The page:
Sunday, July 13, 2008

Sunday Conversation with the Fam

In my never-ending quest to ease those I know ever so carefully into conversations covering difficult subjects, my father can be a tough nut to crack because we're so much alike. We agree for the most part that today's politicians are useless and that our society simply cannot be run the way it is, today, forever. As much as we're alike, he's sixty and I'm twenty-nine, so perspective plays into just how far he's willing to take some of his points in conversations about the future of our society. He won't be around to see the worst of it, but I (and my children) just may be.

Why is he a challenge for me when it comes to these discussions, even though he agrees? It's because he agrees and yet there's an indifference in his perspective, mostly having to do with the aforementioned age issue - today he admitted "even [he's] part of the problem" when it comes to society's indifference toward politics, let alone overpopulation or the environment. He has his slice of heaven; he figures it shouldn't be a lot more difficult for those of us willing to work hard and put their time in to get theirs - and human ingenuity will magically take care of the rest. Unfortunately, my generation appears to be the first one in decades - maybe even centuries - where life has become more difficult instead of more easy. Technology has ceased being the beacon of hope for all to eat & drink well across the world - we have reached the point where the more we grow in number, the less of us will have the ability to live first world lifestyles.

Exhibit A: urine and feces recycling. This was the headlining story in the Ideas section of the Boston Globe today - 13th July, 2008. That's right, folks; today's big idea is recycling human feces for natural resources instead of breeding below replacement levels for a few generations and getting rid of the real human waste - most humans themselves! Some "green" folks are probably going to say this is the way we need to move as a society - and the image that comes to my mind, which is very appropriate in this case, is a scene from the 1995 movie "Waterworld", which shows Kevin Costner pissing into a contraption, to filter out the water from his urine, so he can survive. Interesting how these ideas only seem to make sense - even in Hollywood, mind you - in dystopic futures where people are living under great hardship. To me, the foreshadowing could not have been more perfect.

Exhibit B: the idea that it doesn't make sense to plan for the future and use natural means to do it. Check out this article. Here's an excerpt:

Consider the case of genetically modified food. Many people fear that "tampering with nature" could produce adverse consequences for our health and for the environment. But others argue that a failure to allow genetic modification might well result in numerous deaths, and a small probability of many more. The reason: Genetic modification holds out the promise of producing food that is both cheaper and healthier - resulting, for example, in products that might have large benefits in developing countries. The point is not that genetic modification will definitely have those benefits, or that the benefits of genetic modification outweigh the risks. The point is that the precautionary principle provides no guidance.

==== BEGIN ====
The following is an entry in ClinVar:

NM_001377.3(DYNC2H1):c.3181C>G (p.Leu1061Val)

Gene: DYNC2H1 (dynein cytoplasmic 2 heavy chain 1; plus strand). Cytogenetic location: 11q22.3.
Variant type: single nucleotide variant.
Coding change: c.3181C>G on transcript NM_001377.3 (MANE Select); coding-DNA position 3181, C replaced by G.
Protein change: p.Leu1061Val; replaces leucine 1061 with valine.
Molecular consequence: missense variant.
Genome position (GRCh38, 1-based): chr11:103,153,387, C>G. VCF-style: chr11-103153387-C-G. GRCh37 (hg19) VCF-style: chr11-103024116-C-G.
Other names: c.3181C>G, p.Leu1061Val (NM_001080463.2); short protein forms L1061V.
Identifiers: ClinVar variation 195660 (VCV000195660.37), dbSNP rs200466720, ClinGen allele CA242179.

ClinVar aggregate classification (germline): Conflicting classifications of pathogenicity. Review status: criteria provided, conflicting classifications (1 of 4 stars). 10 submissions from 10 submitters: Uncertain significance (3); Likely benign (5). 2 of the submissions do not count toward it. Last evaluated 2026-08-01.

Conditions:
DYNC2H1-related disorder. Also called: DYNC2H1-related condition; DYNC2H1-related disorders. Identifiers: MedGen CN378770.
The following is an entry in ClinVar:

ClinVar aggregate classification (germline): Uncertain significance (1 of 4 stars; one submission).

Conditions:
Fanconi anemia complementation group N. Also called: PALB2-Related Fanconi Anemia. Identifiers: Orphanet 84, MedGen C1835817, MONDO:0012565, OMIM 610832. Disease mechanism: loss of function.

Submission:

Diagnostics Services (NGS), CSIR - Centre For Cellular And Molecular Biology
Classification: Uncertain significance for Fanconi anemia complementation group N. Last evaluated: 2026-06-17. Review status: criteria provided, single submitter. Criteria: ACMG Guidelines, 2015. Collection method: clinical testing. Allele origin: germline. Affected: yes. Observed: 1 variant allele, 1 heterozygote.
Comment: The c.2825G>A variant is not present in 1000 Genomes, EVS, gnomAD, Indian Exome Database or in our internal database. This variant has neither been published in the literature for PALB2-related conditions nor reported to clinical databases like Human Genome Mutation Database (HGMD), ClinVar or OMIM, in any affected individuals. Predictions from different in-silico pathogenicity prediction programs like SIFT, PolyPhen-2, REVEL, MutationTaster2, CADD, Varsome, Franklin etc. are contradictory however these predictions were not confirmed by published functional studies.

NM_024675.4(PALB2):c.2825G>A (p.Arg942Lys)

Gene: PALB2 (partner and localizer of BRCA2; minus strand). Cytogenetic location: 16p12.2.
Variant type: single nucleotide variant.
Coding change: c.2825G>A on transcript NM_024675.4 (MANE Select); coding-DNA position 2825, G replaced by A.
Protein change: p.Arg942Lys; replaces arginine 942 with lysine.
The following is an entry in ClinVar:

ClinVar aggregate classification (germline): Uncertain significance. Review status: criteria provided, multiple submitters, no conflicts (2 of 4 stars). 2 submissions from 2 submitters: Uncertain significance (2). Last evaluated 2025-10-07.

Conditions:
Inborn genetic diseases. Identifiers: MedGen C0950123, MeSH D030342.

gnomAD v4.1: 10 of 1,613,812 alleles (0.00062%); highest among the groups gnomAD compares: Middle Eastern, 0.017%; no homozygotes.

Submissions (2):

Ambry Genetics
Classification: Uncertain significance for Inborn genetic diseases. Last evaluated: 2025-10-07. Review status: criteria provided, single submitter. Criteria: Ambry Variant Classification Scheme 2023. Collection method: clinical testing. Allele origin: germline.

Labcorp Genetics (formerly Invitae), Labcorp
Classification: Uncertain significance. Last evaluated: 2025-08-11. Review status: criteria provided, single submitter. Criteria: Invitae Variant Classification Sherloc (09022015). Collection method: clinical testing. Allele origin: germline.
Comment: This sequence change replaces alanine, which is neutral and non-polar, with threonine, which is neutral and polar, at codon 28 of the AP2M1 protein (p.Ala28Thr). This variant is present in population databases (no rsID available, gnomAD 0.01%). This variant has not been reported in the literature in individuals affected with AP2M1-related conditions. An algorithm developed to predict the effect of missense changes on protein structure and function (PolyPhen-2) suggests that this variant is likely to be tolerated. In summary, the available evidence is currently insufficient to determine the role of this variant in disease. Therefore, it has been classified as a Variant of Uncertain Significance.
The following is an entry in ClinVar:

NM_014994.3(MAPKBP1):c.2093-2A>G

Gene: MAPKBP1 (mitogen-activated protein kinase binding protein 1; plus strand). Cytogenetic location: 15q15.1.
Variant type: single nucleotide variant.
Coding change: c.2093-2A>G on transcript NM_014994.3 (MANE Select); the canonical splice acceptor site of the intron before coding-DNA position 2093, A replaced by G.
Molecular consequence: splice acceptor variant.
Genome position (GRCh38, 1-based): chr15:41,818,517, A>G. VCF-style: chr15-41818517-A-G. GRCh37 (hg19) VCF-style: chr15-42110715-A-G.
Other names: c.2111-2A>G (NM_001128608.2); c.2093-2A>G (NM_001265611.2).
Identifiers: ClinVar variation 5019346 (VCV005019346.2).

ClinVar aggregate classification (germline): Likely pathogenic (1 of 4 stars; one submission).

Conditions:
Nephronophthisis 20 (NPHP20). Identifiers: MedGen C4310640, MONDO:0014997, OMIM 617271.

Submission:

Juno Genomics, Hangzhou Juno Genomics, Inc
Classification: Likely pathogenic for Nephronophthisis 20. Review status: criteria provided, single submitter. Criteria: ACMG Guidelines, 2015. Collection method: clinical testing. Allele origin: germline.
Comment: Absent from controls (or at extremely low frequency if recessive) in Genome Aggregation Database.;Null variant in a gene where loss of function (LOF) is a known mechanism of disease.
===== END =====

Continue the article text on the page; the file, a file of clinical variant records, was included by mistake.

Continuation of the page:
Regulations sometimes give rise to substitute risks. DDT, for example, is often regulated in the interest of protecting birds and human health. In poor nations, though, DDT bans eliminate what appears to be the most effective way of combating malaria - and thus significantly undermine public health.

This (lack of) logic is laughable. Genetically modified crops have been shown - proven - to actually not produce as much food and foil the natural process in the soil where genetically modified crops are planted; they also demand more precious water (hm, go back up to Exhibit A for a solution on that one!) than natural/organic crops, which is a detriment to nature, the human race, and the soil - it's unnatural. This isn't precautionary; genetically modified food has been shown to be a bad idea. And DDT? Do we even have to discuss the blatant idiocy of the second paragraph above?

Isn't anyone paying attention? Most people with whom I gently broach the subject of overpopulation (read: what's really important to the environment vs. buying recycled plastic bags and low wattage light bulbs) arm themselves with arguments like "we produce much more per acre of land than we used to", and "technology is getting better & better; what are you talking about you fascist, we won't have to change the way we live!". What they fail to mention is that an acre of land is still just one acre of land - even if you made every square inch of it produce genetically modified tomatoes that have to grow over & under each other, what happens when there are fifteen billion people on the planet and they all need a place to live; they all want an acre of their own - and start paving over the last farmland? What happens when enough trash builds up that we have to think about sending it into space, polluting the atmosphere in the process and using jet fuel to send it out? What happens if we finally become one big happy family, sharing food & culture across borders freely? This doesn't seem to work so well in the salmon population where the strongest of the salmon used to survive, but now the weaklings in farmed salmon spread disease to the strong salmon, even those out in the ocean. Can't we learn from this - moronic cultures (or ideas) infesting other cultures is only bad for everyone. Take the example of modern-day Eurabia - oops, Europe.

Well, these questions will need to be asked at some point, so why not now; why not today? I asked these questions of my father today. I finally was able to discuss how society should look vs. how it looks today. When he heard my ideas, all he could really say was, "wow, that would take change at a very fundamental level of society". I mentioned how our societies have been built around cars, so today, people are waiting for electric/robotic cars to whisk them away instead of planning for a future with less cars, with people walking & biking more. I mentioned how it doesn't matter what you do to the land to make it magically shit out way more crops than natural design allows. Even if that worked, that would just encourage more people to breed, which would overpopulate our planet further and put further strain on our precious resources. I mentioned how geologists are very open about the fact that we're at the end of the toothpaste tube when it comes to oil and that an intelligent society would have realized long ago that trying to extract oil from rocks stinks badly of the emperor playing the fiddle as Rome burns. Shale oil is our solution, digging in Alaska is our solution, but our solution should be a huge curb on oil usage - economics be damned. Our solution should be smaller, organic communities designed to encourage the outdoors and nature, where cultures don't share borders, food, and culture so easily; where people can say "no" to this one and that one demanding their right to fornicate in public or watch pornography all day while collecting a government welfare check.